The circuit presented can be helpful in applications where the desired output is a dc offset voltage of an ac signal. Such an application would be the design of an electronic watt/watthour meter. For example, when calculating active ac power, V_{P}*sin(ωt) (proportional to voltage across the load) and VC*sin(ωt + ψ) (proportional to the current through the load) are multiplied, resulting in K*VP*VC*cos(ψ) \[dc offset\] and K*VP*VC*cos( 2ωt + ψ) \[ac harmonic\].

Because the required output signal is just the dc term, the ac term must be eliminated. This type of function can’t be performed by conventional low-pass filters. However, the simple and inexpensive circuit shown accomplishes the job (Fig. 1).

In this arrangement, the input signal is buffered and two outputs are derived. One of the outputs is ac-coupled, inverted, and then added to the original input signal.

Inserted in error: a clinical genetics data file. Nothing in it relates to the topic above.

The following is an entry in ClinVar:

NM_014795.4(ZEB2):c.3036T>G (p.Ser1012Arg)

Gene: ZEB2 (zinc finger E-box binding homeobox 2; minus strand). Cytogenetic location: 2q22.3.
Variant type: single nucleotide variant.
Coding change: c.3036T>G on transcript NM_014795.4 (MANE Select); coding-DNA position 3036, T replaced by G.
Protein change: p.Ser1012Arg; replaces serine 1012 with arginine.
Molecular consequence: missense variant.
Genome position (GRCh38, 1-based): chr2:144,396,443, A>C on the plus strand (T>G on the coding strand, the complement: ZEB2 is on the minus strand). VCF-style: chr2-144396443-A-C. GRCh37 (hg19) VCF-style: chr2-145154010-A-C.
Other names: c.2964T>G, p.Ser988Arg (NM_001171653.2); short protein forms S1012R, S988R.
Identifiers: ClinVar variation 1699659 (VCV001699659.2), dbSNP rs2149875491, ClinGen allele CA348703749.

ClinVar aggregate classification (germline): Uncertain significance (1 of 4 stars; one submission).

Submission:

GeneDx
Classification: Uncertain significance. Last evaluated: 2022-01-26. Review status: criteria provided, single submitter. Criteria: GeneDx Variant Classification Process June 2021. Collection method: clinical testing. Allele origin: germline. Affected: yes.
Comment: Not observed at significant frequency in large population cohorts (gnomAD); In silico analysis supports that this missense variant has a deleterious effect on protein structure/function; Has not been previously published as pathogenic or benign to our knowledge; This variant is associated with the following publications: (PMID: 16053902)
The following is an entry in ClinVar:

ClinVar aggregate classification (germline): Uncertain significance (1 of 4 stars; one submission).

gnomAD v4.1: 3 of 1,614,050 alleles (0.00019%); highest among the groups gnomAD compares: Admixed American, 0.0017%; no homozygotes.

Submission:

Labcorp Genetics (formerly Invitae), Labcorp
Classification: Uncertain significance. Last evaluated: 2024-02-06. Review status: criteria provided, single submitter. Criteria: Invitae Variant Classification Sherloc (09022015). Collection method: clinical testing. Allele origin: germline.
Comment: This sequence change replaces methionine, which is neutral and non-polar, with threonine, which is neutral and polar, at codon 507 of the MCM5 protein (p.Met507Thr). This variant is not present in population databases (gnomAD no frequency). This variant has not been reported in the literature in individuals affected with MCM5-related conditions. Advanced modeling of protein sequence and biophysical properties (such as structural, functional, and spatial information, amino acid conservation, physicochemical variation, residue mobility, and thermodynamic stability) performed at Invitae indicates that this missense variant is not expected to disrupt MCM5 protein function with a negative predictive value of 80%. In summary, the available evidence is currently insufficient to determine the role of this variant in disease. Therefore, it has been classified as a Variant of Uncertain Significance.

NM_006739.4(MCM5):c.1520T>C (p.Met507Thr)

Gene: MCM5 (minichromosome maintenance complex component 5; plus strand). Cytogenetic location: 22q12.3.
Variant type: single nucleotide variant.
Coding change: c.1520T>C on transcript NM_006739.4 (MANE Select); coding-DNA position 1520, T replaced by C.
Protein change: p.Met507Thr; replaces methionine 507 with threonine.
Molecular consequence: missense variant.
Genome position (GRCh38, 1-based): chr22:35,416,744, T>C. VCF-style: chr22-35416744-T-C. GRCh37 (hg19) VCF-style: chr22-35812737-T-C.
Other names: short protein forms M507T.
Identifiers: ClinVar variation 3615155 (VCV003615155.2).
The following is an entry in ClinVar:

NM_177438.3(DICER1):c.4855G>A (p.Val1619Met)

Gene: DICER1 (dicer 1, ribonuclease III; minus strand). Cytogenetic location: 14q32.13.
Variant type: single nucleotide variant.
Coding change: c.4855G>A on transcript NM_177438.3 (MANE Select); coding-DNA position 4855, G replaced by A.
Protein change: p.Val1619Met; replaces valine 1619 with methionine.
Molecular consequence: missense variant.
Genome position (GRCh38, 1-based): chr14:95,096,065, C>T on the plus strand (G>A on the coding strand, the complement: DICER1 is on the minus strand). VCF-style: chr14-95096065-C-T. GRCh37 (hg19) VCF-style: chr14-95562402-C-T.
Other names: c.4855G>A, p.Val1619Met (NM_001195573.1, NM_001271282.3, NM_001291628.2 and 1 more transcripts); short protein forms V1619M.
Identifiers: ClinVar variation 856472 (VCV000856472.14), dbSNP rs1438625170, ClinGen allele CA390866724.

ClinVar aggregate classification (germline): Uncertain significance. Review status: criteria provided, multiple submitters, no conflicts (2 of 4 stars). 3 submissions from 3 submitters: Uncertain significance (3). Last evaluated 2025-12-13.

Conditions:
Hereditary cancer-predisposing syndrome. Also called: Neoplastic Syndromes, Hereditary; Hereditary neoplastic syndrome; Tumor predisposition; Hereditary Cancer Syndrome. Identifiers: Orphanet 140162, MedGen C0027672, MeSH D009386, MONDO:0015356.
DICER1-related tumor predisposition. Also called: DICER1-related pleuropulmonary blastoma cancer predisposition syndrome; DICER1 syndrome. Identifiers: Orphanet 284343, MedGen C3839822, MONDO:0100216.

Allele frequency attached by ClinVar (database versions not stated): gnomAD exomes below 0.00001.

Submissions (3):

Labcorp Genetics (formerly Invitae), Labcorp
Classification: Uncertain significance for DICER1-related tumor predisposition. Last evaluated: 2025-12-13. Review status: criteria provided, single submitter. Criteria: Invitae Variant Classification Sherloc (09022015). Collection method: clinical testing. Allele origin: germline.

Op-amp U1 buffers the input signal. The buffered voltage is then passed through a capacitor to obtain a pure ac waveform at V1. U2 buffers V1 and U3 is a unity-gain inverter that provides an output of -V1. Then, at U4, V_{IN} (i.e., V1 + V2) is added to the output from U3. Therefore, V_{OUT} = V_{IN} + (−V1) = (V1 + V2) − V1 = V2 , which is the desired dc signal.

This circuit works very effectively even for very small input signals. It’s been implemented in the field at a frequency of 50 Hz, and excellent results were observed for voltage offsets as low as 0.1 mV (Fig. 2). Its accuracy depends on the matching of resistors and the performance of the op amps.

The TL084 op amp, a high-performance quad op amp, is recommended for low-frequency applications. A 5k resistance may be inserted between the non-inverting input of U3 and ground to nullify errors due to biasing currents of the op amp.